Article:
Eric Marks - I am a contractor who is engaged for maintenacne of Rental Trends properties. Over the many years I have always found them to be fair. The properties are maintained to a high standard and kept in line with all required legislation. I would have no hesitation in recommending Rental Trends to any prospective tenant or landlord.
Okay so you've managed to sneak your way into the Qantas Club, business and first class lounges. But did you know there is another secret top-tier lounge Qantas doesn't talk about?
Called the "Chairman's Lounge", there's one in Sydney, Melbourne, Canberra, Adelaide and Perth, along with a newly refurbished one in Brisbane, which opened on Friday.
The lounges are so exclusive, the only way you can get a membership is through an invitation from Qantas' CEO, Alan Joyce.
But how you get that invitation remains a complete mystery. There's no membership fees and you cannot apply. There's no signage to indicate where the lounge may be in the airport.
Despite the lounges existing for around 30 years, barely anyone know about them.
In fact it's so on the downlow, it doesn't even get mentioned in the airline's annual report.
Its members don't like to talk about it for fear of risking their membership. Few know who they are - but we do know they carry black cards and luggage labels that get them whisked through priority lanes.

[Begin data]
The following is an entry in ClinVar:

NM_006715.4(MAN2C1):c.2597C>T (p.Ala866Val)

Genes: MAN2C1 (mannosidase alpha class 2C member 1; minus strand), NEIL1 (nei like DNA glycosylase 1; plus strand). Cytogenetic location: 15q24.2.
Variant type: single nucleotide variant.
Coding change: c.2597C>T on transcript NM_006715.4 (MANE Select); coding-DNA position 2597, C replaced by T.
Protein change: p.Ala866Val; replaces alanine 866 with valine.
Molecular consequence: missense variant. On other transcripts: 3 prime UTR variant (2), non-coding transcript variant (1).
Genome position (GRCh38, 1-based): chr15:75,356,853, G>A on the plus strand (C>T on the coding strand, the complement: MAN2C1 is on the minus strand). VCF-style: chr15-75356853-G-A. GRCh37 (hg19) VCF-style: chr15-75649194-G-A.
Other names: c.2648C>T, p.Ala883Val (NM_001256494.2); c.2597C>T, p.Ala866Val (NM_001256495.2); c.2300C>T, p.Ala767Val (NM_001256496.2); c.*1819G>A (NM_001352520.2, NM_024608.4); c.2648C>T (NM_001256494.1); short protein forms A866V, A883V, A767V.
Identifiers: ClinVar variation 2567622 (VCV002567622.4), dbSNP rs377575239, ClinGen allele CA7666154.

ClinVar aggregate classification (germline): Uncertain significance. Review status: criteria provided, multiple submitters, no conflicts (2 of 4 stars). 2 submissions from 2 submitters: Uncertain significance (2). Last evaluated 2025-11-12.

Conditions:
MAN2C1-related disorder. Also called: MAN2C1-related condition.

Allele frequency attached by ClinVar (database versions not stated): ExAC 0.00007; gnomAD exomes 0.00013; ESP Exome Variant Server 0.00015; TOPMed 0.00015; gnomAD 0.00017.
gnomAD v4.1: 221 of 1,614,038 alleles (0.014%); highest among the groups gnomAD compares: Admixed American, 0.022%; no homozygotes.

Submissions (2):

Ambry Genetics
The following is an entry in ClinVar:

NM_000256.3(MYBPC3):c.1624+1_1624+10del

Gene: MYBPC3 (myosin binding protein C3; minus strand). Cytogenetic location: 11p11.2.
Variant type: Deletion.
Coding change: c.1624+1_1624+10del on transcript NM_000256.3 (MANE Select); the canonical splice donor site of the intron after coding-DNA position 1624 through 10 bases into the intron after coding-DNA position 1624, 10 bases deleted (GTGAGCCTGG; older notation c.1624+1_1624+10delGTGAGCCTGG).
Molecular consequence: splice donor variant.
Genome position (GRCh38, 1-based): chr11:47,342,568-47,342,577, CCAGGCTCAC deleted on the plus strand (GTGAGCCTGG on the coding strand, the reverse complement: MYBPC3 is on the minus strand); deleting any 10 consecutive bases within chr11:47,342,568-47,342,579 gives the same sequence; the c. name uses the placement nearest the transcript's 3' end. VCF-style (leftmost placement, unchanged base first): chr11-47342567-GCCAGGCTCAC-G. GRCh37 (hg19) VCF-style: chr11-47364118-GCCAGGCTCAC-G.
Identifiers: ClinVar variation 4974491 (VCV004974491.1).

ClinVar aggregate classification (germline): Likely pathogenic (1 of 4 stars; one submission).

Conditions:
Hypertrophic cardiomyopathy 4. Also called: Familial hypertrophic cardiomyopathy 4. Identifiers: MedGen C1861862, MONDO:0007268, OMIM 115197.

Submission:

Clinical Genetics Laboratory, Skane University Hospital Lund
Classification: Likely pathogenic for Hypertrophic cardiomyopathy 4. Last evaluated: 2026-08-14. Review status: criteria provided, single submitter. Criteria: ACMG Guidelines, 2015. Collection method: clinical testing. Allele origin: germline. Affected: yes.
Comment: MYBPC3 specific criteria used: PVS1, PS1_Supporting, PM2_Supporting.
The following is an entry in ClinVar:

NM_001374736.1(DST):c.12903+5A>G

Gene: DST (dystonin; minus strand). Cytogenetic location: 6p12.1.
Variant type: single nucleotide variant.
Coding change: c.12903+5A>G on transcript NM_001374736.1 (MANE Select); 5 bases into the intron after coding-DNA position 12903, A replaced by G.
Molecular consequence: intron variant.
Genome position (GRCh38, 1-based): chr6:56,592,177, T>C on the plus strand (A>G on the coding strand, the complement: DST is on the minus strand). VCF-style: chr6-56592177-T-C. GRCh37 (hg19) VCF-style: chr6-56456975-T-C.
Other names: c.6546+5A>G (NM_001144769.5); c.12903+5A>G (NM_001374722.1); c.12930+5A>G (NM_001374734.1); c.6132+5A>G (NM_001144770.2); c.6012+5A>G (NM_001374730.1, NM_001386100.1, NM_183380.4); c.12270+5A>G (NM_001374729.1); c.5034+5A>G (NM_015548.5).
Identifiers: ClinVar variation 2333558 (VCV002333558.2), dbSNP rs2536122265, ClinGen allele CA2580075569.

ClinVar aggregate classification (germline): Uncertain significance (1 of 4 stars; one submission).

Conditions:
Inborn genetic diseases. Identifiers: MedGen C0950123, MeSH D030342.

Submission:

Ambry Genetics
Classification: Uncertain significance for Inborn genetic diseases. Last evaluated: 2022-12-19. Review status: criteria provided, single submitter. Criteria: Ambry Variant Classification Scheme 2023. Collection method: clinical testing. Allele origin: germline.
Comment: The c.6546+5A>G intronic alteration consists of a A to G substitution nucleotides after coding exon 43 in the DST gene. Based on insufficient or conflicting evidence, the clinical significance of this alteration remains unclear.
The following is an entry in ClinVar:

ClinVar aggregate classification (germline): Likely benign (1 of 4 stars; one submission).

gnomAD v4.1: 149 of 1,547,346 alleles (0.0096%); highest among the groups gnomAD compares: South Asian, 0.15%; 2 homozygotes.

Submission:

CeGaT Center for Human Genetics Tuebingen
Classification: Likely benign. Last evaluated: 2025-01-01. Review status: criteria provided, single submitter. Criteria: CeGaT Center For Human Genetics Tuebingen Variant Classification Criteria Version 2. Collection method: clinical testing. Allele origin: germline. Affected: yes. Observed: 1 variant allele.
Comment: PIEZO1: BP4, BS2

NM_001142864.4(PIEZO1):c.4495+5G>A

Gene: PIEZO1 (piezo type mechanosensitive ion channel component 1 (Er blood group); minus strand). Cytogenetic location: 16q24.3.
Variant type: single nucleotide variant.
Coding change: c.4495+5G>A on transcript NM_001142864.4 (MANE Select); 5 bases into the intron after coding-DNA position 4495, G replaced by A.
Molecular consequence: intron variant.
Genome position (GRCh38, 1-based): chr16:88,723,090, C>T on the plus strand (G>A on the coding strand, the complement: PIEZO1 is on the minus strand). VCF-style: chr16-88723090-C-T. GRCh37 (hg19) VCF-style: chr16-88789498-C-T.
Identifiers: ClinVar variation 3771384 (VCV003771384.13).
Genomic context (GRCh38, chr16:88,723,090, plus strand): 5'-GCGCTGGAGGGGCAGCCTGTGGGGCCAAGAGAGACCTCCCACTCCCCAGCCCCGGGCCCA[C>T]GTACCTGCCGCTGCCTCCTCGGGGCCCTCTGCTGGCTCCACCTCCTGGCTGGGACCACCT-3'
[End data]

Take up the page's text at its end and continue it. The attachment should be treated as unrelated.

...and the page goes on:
The club's memberships are believed to extend to Members of Parliament. Others are likely to be CEOs of companies with significant travel expenditure, academics, celebrities and the like. The members probably know each other, and use the quiet lounge's privacy to network and hold meetings.
We also know membership includes access to seat upgrades and fine dining options. The personal service is another great perk. Members will be called the day before they travel to establish their needs - massage? A special meal?
We've managed to obtain images of the new lounge in Brisbane, which has been designed by Sumu Design in collaboration with David Caon, who designed the new Dreamliner cabin interiors and economy seats. Take a look in the gallery above.
Neutral tones of walnut timber and brass with wool carpet, with leather lounges and large, privacy-sheilding armchairs give it a more comfortable, spacious feel than its business and first class lounges.
Like the latter, it also includes a dining room with a la carte menus by Rockpool; open plan, flexible working areas and booths, private meeting rooms, and private shower suites.
And the one last little fact we know is that members are allowed to bring one guest. We'll just have to keep hoping that one day we'll be able to tag along as a plus one.